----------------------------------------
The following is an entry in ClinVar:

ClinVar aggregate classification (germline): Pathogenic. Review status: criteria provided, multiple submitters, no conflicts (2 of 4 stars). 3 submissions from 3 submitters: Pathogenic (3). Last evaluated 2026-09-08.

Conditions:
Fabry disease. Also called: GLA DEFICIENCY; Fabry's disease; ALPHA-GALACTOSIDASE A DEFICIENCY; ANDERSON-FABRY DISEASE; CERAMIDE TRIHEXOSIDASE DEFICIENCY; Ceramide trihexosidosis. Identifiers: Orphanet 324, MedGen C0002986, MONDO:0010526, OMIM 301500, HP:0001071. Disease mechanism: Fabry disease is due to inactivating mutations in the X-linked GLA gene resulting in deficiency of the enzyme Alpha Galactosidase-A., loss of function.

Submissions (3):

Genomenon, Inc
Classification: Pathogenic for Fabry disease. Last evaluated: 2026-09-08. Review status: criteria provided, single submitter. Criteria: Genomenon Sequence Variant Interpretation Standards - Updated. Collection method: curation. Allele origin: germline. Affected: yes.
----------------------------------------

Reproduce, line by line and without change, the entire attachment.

The following is an entry in ClinVar:

ClinVar aggregate classification (germline): Pathogenic. Review status: criteria provided, multiple submitters, no conflicts (2 of 4 stars). 3 submissions from 3 submitters: Pathogenic (3). Last evaluated 2026-09-08.

Conditions:
Fabry disease. Also called: GLA DEFICIENCY; Fabry's disease; ALPHA-GALACTOSIDASE A DEFICIENCY; ANDERSON-FABRY DISEASE; CERAMIDE TRIHEXOSIDASE DEFICIENCY; Ceramide trihexosidosis. Identifiers: Orphanet 324, MedGen C0002986, MONDO:0010526, OMIM 301500, HP:0001071. Disease mechanism: Fabry disease is due to inactivating mutations in the X-linked GLA gene resulting in deficiency of the enzyme Alpha Galactosidase-A., loss of function.

Submissions (3):

Genomenon, Inc
Classification: Pathogenic for Fabry disease. Last evaluated: 2026-09-08. Review status: criteria provided, single submitter. Criteria: Genomenon Sequence Variant Interpretation Standards - Updated. Collection method: curation. Allele origin: germline. Affected: yes.